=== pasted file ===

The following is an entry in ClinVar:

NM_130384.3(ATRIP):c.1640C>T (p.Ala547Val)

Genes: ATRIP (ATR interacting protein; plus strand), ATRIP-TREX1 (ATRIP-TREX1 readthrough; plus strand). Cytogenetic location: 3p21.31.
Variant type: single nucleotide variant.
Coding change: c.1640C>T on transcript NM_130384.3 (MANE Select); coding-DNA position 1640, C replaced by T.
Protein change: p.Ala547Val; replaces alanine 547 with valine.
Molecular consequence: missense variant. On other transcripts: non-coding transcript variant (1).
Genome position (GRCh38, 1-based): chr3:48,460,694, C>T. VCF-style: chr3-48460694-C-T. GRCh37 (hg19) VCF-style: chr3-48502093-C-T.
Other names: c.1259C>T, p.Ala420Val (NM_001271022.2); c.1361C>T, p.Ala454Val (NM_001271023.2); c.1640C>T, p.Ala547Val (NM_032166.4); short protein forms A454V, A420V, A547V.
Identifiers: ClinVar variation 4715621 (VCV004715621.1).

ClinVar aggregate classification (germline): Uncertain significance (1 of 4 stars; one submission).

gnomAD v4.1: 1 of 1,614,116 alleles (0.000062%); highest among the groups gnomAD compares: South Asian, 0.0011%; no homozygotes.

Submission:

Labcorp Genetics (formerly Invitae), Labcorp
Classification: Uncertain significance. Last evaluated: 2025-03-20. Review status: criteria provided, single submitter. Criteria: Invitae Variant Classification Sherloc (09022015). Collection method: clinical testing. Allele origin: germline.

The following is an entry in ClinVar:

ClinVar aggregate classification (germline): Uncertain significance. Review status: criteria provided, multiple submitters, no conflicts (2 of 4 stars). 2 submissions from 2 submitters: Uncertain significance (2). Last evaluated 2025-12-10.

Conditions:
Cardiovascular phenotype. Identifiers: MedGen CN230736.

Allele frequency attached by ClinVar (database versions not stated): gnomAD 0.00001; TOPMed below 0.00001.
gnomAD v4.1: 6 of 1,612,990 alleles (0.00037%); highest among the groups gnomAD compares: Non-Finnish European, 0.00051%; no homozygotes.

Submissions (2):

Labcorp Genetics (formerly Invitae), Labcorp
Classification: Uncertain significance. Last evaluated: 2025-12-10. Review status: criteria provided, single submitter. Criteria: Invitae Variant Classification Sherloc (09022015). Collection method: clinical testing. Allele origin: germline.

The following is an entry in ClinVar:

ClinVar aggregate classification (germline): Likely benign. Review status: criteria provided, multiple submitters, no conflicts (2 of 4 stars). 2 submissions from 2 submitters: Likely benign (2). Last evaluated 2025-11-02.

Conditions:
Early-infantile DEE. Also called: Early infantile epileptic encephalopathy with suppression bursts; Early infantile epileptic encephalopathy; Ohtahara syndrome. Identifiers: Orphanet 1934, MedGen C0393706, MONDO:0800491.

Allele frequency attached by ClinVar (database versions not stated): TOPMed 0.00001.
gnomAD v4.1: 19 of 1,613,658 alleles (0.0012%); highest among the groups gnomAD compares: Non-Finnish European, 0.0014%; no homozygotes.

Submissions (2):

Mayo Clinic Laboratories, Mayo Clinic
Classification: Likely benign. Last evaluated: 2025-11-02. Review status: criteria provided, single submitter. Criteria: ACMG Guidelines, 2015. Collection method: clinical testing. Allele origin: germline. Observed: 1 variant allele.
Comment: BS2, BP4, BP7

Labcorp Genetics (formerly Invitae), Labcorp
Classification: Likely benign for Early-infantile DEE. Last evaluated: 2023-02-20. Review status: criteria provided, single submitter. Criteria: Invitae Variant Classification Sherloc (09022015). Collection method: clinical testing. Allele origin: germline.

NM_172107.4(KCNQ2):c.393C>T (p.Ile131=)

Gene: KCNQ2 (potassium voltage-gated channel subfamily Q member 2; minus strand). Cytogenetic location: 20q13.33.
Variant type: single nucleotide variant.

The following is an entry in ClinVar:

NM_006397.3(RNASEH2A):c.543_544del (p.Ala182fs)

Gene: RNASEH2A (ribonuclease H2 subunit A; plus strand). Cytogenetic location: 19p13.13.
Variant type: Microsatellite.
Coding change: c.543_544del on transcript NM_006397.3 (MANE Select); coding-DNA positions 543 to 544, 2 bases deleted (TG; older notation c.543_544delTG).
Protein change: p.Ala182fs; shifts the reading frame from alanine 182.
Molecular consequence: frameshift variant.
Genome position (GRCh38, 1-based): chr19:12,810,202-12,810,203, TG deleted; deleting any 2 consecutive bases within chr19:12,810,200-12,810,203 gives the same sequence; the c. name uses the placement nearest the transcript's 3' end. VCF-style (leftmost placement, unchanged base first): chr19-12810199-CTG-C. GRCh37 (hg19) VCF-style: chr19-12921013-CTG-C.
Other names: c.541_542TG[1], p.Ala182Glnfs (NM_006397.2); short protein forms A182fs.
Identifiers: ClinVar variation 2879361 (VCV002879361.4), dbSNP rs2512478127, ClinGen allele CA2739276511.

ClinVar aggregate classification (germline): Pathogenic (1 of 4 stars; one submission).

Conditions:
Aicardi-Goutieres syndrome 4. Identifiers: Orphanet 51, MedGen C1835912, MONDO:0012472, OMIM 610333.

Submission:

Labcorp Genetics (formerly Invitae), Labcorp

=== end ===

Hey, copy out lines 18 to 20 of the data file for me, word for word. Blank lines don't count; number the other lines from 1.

Conditions:
Cardiovascular phenotype. Identifiers: MedGen CN230736.

Allele frequency attached by ClinVar (database versions not stated): gnomAD 0.00001; TOPMed below 0.00001.